This issue is common in larger organizations that have done lots of company acquisitions to build out a more complete solution for their customers. I've seen situations where the sales engineer (or a team of sales engineers) is expected to show the end-to-end solution for 10 or more products!
Multiple product demos are a burden for prospects interested in only a portion of your solution. No one wants to sit through the entire show if they don't need what is being covered. In these situations, it's crucial that you focus on your prospects specific needs and show as little as possible in the best way possible.
Use the right approach for the medium
Modern demos can be live, web based, and even canned (down-loadable, CD based, etc...). Each mode has unique advantages and disadvantages, be aware of them.
Web demos, are less interactive and you often can't tell if the audience is with you or not. There are several ways to fight this:
- Have a sales person on-site with the customer to act as your eyes and ears. They can help keep the audience engaged and let you know when you need to change course to keep them interested.
- Take advantage of the polling and online question features provided in web demo software.
- Ask questions and allow the audience to respond.
Live on-site demos allow you to use physical props and to easily see the audiences reaction to you talk. You can also keep things interesting by going to the chalk board or even letting the customer try your gear (if this is a safe thing to do).
The down side of a face-to-face demo is that if something goes wrong, all eyes are on you. You can't surreptitiously bring up another version of the app in the background as you can in a web demo. Next demo, be mindful of these subtleties and you will fare much better.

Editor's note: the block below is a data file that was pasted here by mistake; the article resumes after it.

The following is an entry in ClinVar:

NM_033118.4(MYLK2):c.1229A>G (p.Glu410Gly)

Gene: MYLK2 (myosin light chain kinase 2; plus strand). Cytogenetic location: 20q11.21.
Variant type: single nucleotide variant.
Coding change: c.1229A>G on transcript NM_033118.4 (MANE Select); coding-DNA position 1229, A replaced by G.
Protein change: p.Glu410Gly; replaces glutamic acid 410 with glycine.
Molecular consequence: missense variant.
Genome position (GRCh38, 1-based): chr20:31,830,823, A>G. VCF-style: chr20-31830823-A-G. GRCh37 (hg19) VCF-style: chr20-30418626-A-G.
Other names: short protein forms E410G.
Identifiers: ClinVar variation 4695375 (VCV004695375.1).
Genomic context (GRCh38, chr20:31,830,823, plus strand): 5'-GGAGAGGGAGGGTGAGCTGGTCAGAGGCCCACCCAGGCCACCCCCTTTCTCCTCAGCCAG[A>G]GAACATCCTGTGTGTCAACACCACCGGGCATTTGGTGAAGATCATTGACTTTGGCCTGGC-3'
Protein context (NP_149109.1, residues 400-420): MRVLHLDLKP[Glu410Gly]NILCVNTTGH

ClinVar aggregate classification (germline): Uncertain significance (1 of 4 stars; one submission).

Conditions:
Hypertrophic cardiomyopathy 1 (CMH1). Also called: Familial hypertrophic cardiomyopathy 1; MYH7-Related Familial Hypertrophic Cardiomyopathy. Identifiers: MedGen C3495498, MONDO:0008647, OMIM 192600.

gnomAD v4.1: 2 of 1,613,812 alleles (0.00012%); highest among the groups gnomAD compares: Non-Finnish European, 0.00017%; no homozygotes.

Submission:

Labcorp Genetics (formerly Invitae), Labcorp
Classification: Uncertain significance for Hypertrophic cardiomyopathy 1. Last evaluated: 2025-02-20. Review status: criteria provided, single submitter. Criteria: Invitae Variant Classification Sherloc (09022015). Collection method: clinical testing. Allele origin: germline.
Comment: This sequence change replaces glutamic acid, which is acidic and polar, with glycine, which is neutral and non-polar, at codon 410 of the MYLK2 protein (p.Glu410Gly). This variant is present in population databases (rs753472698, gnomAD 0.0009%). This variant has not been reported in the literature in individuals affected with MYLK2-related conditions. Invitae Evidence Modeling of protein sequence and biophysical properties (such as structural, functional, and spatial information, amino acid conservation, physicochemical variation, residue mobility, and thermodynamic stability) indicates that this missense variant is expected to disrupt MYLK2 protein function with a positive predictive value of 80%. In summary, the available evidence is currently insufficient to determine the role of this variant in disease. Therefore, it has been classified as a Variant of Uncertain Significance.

If you are doing a sales demo for a single company, you have to allow questions--period.
It's their show--you have to give them what they need. If you don't they won't do business with you. If there are dangerous questions or audience members who are hostile to you cause, be prepared to deal with it.
If you are doing a demo for multiple parties and companies, I would still say that you must allow questions, just be prepared to redirect or to ask to take the question off line if they try to take you too far afield.
Pay attention to things that elicit questions in your demos, incorporate them into your standard demo and be sure to develop a killer answers for each question. Questions are the key to audience involvement, without them you will never do your best demo.
Pouncing happens when you get a question from the audience for which you have a killer solution.
At first blush, this appears to be a perfect lead-in to you pitching the killer feature. Be careful. With highly technical products, it's critical that you fully understand the question it's impact on the prospects world before you answer.
The best approach is to drill down and try to understand why they want to do the operation. Ask what the effect of not having the feature is now. Ask them how they think they would benefit from it in the future.
The key is to sell value, not features. Prospects only see value when you relate your product to their needs. By jumping into your pitch as soon as you hear a question, you'll miss the opportunity to get the full picture.
Please let me know what you thought of this article and ask any question you like below.